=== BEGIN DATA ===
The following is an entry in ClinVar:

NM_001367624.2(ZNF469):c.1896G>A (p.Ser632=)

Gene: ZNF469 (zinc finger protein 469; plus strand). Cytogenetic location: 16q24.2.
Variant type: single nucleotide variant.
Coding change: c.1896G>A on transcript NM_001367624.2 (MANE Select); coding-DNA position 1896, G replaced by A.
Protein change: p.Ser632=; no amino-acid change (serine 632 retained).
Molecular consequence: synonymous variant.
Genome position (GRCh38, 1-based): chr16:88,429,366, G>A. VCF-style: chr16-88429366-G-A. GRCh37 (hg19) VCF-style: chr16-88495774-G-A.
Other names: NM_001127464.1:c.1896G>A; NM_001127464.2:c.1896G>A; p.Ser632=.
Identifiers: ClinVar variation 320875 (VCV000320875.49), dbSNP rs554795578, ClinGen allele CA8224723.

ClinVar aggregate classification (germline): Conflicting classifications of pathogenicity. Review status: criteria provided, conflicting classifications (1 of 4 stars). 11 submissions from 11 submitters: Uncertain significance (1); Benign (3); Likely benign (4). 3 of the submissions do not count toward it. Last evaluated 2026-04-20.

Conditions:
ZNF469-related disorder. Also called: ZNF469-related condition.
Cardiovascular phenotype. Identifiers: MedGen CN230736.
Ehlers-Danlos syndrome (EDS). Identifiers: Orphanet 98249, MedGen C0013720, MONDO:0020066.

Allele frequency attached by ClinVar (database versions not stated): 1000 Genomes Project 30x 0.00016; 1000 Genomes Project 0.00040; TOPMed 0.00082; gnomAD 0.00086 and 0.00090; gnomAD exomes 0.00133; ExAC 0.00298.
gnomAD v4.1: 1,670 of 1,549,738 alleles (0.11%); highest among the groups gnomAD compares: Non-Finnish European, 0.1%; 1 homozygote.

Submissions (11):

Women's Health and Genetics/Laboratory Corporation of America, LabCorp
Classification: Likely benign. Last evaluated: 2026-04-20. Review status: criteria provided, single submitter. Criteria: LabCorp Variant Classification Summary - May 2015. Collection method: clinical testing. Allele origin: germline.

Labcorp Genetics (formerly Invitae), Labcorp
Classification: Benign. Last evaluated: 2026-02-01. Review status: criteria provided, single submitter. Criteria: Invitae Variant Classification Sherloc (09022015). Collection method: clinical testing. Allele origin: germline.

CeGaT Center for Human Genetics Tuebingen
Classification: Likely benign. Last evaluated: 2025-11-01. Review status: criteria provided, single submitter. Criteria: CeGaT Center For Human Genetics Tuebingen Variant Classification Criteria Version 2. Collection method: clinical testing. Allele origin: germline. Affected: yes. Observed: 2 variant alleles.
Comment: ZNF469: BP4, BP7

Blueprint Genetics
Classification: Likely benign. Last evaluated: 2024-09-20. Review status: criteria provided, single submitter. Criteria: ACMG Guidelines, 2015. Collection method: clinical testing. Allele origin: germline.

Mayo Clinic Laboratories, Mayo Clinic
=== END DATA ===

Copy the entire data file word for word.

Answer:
The following is an entry in ClinVar:

NM_001367624.2(ZNF469):c.1896G>A (p.Ser632=)

Gene: ZNF469 (zinc finger protein 469; plus strand). Cytogenetic location: 16q24.2.
Variant type: single nucleotide variant.
Coding change: c.1896G>A on transcript NM_001367624.2 (MANE Select); coding-DNA position 1896, G replaced by A.
Protein change: p.Ser632=; no amino-acid change (serine 632 retained).
Molecular consequence: synonymous variant.
Genome position (GRCh38, 1-based): chr16:88,429,366, G>A. VCF-style: chr16-88429366-G-A. GRCh37 (hg19) VCF-style: chr16-88495774-G-A.
Other names: NM_001127464.1:c.1896G>A; NM_001127464.2:c.1896G>A; p.Ser632=.
Identifiers: ClinVar variation 320875 (VCV000320875.49), dbSNP rs554795578, ClinGen allele CA8224723.

ClinVar aggregate classification (germline): Conflicting classifications of pathogenicity. Review status: criteria provided, conflicting classifications (1 of 4 stars). 11 submissions from 11 submitters: Uncertain significance (1); Benign (3); Likely benign (4). 3 of the submissions do not count toward it. Last evaluated 2026-04-20.

Conditions:
ZNF469-related disorder. Also called: ZNF469-related condition.
Cardiovascular phenotype. Identifiers: MedGen CN230736.
Ehlers-Danlos syndrome (EDS). Identifiers: Orphanet 98249, MedGen C0013720, MONDO:0020066.

Allele frequency attached by ClinVar (database versions not stated): 1000 Genomes Project 30x 0.00016; 1000 Genomes Project 0.00040; TOPMed 0.00082; gnomAD 0.00086 and 0.00090; gnomAD exomes 0.00133; ExAC 0.00298.
gnomAD v4.1: 1,670 of 1,549,738 alleles (0.11%); highest among the groups gnomAD compares: Non-Finnish European, 0.1%; 1 homozygote.

Submissions (11):

Women's Health and Genetics/Laboratory Corporation of America, LabCorp
Classification: Likely benign. Last evaluated: 2026-04-20. Review status: criteria provided, single submitter. Criteria: LabCorp Variant Classification Summary - May 2015. Collection method: clinical testing. Allele origin: germline.

Labcorp Genetics (formerly Invitae), Labcorp
Classification: Benign. Last evaluated: 2026-02-01. Review status: criteria provided, single submitter. Criteria: Invitae Variant Classification Sherloc (09022015). Collection method: clinical testing. Allele origin: germline.

CeGaT Center for Human Genetics Tuebingen
Classification: Likely benign. Last evaluated: 2025-11-01. Review status: criteria provided, single submitter. Criteria: CeGaT Center For Human Genetics Tuebingen Variant Classification Criteria Version 2. Collection method: clinical testing. Allele origin: germline. Affected: yes. Observed: 2 variant alleles.
Comment: ZNF469: BP4, BP7

Blueprint Genetics
Classification: Likely benign. Last evaluated: 2024-09-20. Review status: criteria provided, single submitter. Criteria: ACMG Guidelines, 2015. Collection method: clinical testing. Allele origin: germline.

Mayo Clinic Laboratories, Mayo Clinic